People often think that detail, the excessive attention to minuate, the kind of thing that goes into say high end tailoring is a luxury, a nice to have not a need to have. But detail is actually about examining every element, considering it and making a clear decision in line with an overall plan, detail is not about addition its about clarity of every element.
The war historian James Holland writes brilliantly about World War 2, he is able to explain both the broad sweeps and the individuals behind it, history is after all the story of people and there is so much to learn from it. He tells one short little anecdote on his Twitter feed where he compares a German jacket to a British jacket and for British you can read Allied, as its about the thinking behind them. The German jacket is a beautiful piece of military tailoring, long in length, double stitched, lined, made to last, the Allied jacket in comparison is short, the tailoring is crude in comparison, there is no lining, which is the better jacket to help you in your goal in winning a war? most of us would think the German jacket, built for purpose right and here’s where we’re wrong. The German jacket requires a third more material and much more man hours to make, you can almost make two Allied jackets for one German jacket, they cost less and regretablly a side issue of war is that the jackets don’t need to last a lifetime.
The Allies looked at almost every element in this manner, it wasn’t about saving money, this was a non issue, it was about resources, focus and meeting demands right now. The Germans made jackets as they always had, this was previously best in class thinking (don’t get me started on the boxed in attitudes that go with best in class thinking), the Allies constantly innovated, they adapted and they did so in almost everything, they didn’t need to make the best tanks, they made the most, they had the best trucks, they innovated the small four wheel drive vehicle, they built an incredible supply chain, they used intelligence and employed outsider thinking, towards the end of the war the Allies could build a complete ship from nothing to ready to sail in less than 30 days! the Germans only concession to their Jacket even to the end, they removed one pocket, to save time.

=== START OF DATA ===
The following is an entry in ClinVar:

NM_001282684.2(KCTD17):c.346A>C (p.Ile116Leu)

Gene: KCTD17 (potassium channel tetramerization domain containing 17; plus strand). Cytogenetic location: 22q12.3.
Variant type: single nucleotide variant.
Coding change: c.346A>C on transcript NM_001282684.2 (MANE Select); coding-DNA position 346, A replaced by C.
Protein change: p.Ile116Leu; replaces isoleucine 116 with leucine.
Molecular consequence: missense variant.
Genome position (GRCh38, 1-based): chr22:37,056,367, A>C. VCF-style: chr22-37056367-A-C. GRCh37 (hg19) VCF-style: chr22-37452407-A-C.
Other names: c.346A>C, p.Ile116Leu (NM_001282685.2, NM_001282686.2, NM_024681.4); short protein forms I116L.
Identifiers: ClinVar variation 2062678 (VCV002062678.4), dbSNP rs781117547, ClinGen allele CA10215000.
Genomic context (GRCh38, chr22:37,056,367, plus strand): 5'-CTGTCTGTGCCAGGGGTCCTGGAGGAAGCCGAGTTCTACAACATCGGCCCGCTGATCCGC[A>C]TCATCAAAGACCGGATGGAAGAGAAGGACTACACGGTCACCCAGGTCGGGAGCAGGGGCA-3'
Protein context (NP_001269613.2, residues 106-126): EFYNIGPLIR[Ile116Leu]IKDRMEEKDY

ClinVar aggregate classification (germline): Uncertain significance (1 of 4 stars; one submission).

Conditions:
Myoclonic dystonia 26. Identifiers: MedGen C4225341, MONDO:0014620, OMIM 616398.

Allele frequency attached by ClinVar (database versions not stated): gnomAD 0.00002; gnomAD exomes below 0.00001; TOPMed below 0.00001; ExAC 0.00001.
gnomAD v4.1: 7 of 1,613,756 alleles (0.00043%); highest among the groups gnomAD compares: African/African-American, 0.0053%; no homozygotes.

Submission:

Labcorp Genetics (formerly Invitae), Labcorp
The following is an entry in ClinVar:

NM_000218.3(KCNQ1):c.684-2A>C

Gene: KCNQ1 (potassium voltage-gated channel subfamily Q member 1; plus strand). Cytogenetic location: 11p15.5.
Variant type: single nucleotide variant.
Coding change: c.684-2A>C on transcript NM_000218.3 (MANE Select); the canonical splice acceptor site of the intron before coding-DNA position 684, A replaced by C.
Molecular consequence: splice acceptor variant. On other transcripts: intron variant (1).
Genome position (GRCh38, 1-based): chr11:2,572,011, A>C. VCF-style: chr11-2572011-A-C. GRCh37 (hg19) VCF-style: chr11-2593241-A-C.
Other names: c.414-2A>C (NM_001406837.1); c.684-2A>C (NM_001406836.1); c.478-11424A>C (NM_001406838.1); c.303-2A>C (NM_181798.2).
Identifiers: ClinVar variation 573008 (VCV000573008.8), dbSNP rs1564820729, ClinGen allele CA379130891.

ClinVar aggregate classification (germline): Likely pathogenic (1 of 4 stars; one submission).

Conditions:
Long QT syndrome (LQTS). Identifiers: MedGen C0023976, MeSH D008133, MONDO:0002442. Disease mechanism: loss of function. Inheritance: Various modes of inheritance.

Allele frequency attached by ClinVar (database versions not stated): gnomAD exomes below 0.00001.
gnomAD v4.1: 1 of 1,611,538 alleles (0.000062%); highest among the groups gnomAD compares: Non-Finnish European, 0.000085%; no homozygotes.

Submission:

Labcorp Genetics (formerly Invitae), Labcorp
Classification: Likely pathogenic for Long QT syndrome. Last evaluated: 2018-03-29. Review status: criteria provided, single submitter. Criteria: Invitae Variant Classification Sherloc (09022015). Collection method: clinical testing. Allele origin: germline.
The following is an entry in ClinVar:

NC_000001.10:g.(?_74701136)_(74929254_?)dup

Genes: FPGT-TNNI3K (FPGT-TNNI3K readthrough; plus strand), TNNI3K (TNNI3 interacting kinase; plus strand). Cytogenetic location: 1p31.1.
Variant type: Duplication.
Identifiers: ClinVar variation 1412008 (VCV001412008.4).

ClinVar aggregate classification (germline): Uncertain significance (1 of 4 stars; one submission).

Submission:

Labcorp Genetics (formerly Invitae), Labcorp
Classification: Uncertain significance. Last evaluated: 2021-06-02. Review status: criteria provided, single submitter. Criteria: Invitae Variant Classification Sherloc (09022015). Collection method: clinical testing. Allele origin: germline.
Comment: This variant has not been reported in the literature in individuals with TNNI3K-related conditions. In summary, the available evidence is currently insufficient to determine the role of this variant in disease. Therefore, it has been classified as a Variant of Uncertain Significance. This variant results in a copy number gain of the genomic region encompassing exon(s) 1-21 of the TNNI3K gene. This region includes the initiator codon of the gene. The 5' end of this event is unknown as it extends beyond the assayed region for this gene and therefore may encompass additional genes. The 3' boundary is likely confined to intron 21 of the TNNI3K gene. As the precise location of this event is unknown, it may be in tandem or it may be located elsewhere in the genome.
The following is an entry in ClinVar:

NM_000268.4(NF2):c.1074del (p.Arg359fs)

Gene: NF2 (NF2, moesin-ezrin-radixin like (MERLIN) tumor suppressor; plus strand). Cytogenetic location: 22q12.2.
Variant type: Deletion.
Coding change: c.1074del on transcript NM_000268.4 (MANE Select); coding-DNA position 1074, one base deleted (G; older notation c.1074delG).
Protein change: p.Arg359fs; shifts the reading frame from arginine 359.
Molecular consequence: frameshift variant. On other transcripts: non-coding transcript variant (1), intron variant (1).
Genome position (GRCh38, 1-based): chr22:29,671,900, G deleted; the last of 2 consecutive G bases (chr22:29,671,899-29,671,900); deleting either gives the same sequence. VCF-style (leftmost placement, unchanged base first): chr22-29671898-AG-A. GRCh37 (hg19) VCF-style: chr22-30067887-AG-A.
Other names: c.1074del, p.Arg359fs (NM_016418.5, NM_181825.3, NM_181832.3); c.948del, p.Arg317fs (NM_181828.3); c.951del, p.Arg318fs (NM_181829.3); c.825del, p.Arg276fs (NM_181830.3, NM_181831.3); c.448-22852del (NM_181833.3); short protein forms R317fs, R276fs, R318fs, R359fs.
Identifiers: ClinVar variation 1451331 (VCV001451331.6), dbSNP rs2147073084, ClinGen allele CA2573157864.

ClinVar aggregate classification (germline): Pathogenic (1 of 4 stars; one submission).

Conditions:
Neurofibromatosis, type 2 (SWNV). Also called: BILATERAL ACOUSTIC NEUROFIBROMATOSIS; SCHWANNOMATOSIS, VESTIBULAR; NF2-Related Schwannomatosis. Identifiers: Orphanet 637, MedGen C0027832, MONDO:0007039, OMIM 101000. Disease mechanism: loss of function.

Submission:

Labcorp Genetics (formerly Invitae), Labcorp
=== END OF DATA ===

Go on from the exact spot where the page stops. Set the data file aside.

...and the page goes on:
This is of course a broad sweep and not to downplay German innovation but it was costly, time consuming and almost always faulty, they kept looking at the big ticket items, the grand statements, when focus on the detail can make all the difference.
A few years ago, pre-scandal there was a great documentry on the Sky Racing team, what struck me was the lengths they went to, to win. Want to win a cycle race, sure just go out and practice and cycle as hard as you can, maybe throw in an inspiring team speech and some great cyclists, thats the kind of thing you’d see in a movie! but what really helped them win (lets ignore the scandal for the point of this article) was the detail.
The Sky team brought their own chef with them, he was tasked with creating a complete nutrional programme for every part of the day, even for when the guys were actually cycling. There were the bikes themselves, eke out every single piece of innovation, test it, support it. The clothes look at every detail even down to bringing their own mattresses with them, their riders would sleep on their own beds every night no matter where they were, put all of these and more together and you have a complete formula called incremental gains.
Incremental gains is exactly what we apply to our work as a branding agency, examine every detail no matter how small, every touchpoint, every opportunity, do so with fresh eyes and build out from a focussed plan.
Hand Painting our bespoke Whiskey typeface to the Dublin Whiskey Distillery Doors, every element says authenticity.
I argued with a poor client at great length just recently as to why they should have a certain font, I explained in great detail why this seemingly small element was vital, it was part of a considered whole, God love them they got it, albeit they maybe scarred for life. We don’t agree with a that’ll do philiosphy, incremental gains means that if a particular detail pushes you ahead of the competition, if that detail added to a myriad of other small decisions means you cut through the noise then its worth fighting for.
When it comes to great branding, God is indeed in the detail.